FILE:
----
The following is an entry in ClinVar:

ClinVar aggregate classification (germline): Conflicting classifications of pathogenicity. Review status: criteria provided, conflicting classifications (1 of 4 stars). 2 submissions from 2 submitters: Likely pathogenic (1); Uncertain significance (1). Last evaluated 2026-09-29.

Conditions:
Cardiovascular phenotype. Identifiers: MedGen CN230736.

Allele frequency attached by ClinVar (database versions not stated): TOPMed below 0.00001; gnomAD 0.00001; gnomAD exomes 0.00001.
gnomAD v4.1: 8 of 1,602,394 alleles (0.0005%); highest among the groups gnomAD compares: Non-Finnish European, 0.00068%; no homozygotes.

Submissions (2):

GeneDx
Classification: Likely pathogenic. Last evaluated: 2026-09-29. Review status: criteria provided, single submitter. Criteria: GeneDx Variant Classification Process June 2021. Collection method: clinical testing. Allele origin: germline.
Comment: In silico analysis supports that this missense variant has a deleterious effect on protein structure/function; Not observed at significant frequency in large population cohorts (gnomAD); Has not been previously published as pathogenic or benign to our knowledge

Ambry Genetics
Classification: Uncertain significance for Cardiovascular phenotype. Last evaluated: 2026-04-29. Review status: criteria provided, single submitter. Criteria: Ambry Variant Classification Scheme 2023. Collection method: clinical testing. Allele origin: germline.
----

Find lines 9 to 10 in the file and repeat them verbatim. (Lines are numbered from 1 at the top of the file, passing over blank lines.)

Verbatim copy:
Classification: Likely pathogenic. Last evaluated: 2026-09-29. Review status: criteria provided, single submitter. Criteria: GeneDx Variant Classification Process June 2021. Collection method: clinical testing. Allele origin: germline.
Comment: In silico analysis supports that this missense variant has a deleterious effect on protein structure/function; Not observed at significant frequency in large population cohorts (gnomAD); Has not been previously published as pathogenic or benign to our knowledge